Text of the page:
- How to choose the right web design company

Find the right fit

Quite often I talk with potential clients looking for a website re-design/re-development because their current web designer is hard to get a hold of, not returning emails, or has just left them hanging altogether. In all honestly I feel bad for these people and is what prompted me to write this article because no one likes to be ripped off nor likes to hear about people getting ripped off. I know the title says web "company" however these principles definitely apply to web "freelancers" as well.

There are quite a few principles I recommend following as well as red flags to look for when starting the process of selecting the right company and/or individual to design your website. Remember, the bottom line is you need to find a company who is the right fit for you. Look at it as similar to car shopping. You want to focus on reliability, craftsmanship/design, efficiency, reputation, safety rating, warranty and affordability. The same applies when you choose a web design company.

  • Define your needs. Before you begin your search, you need to have a solid idea of what your needs are. Will your site be informational only or will you be selling products? Will you be doing the updates or do you want to pay for someone to do it for you? Look at other websites that have the functionality and look you are striving for. You should also have a ballpark budget on what you can spend. Having a solid plan with this information will help determine what types of services you'll need.

  • Review their work. Most web companies have their portfolios and services listed on their website. See if your needs fall into their service offerings and review their current work. You'll definitely want to look for companies with a diverse portfolio.

  • Contact references. The best way to find out how reputable a web design company is to contact current and past customers who have had work done. I'm not a huge fan of online reviews or testimonials because quite honestly you have no idea if they are legit and who wrote them. On the other hand contacting and talking with someone who has worked with the company before will be give you the best insight as to their quality of work and overall customer experience.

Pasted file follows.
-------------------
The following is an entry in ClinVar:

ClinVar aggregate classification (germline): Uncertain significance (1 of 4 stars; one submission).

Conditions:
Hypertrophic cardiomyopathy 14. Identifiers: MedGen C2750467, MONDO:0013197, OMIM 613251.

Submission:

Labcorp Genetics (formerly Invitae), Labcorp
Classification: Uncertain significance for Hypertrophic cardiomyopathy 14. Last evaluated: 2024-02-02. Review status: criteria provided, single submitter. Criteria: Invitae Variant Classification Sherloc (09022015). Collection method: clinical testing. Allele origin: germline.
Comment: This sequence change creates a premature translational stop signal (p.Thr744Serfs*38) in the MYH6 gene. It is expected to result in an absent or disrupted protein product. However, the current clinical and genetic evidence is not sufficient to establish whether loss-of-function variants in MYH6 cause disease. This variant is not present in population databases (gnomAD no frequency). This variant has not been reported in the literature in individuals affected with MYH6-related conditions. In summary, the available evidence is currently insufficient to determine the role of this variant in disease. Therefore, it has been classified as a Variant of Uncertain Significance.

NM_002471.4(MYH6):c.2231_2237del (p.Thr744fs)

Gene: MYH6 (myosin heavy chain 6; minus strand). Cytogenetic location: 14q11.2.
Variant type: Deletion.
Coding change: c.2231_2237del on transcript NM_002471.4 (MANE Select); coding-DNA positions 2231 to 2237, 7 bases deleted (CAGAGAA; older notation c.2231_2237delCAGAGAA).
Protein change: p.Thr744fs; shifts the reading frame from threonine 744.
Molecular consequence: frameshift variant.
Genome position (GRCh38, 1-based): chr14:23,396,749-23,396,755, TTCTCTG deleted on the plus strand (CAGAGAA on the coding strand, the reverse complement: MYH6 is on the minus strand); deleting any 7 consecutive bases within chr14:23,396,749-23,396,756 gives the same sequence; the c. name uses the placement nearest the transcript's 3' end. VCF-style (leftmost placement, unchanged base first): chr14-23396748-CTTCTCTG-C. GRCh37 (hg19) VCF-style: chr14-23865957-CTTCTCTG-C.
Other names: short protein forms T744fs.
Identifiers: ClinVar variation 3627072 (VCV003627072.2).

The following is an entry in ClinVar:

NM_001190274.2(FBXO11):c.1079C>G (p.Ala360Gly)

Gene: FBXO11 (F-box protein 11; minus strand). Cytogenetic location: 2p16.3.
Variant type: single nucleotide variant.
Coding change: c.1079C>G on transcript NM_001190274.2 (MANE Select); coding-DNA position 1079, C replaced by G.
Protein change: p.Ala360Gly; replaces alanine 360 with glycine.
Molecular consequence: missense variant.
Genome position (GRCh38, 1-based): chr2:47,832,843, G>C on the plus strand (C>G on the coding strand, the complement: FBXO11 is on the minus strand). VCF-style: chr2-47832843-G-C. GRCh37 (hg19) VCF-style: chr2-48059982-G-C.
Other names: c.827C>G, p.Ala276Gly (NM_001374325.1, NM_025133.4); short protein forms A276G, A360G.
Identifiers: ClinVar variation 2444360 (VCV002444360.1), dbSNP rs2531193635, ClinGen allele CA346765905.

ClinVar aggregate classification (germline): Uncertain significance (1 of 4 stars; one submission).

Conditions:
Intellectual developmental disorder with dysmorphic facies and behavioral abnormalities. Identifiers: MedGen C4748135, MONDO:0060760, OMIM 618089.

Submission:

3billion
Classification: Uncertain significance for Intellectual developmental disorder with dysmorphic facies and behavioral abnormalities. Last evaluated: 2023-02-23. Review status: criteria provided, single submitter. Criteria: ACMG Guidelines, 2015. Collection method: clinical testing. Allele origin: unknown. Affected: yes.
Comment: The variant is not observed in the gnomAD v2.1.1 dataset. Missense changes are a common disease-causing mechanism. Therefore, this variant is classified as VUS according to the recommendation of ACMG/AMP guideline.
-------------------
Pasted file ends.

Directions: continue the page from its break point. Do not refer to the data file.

• Meet face-to-face. A lot of people I talk to who have been ripped off say they never met their web designer(s) face-to-face. What??!! If working with a local company is critical in your decision, always setup a meeting, preferably at their office so you can see if first, it's a legitimate business and second, to actually meet the people who will be doing the work. Ask as many questions as possible with the attitude that there's no such thing as a dumb question. Things to look for on an agency's website is local phone number and physical address (not a P.O. Box) as well as a staff page. If all you see is a 1-800 number it's a red flag that they aren't local. It's also common for a small 2-person shop or even a single person to design a site that makes them look bigger than they really are.

  • Read the fine print. When meeting face-to-face ask to see the contract and definitely read the fine print. Reviewing the design workflow and timeline is important, but so are the contractual obligations by you and the company. Key things to pay close attention to are all the fees (hosting, maintenance, etc.) and refund policies. You want to make sure if they default in any way you are not charged extra money.

  • Go with a reputible/recognizable company. If localization isn't a factor, but budget is, my recommendation would be to go with one of the big companies such Squarespace, WIX or GoDaddy. At least you know you're dealing with an recognizable company with customer service, large user community, etc.

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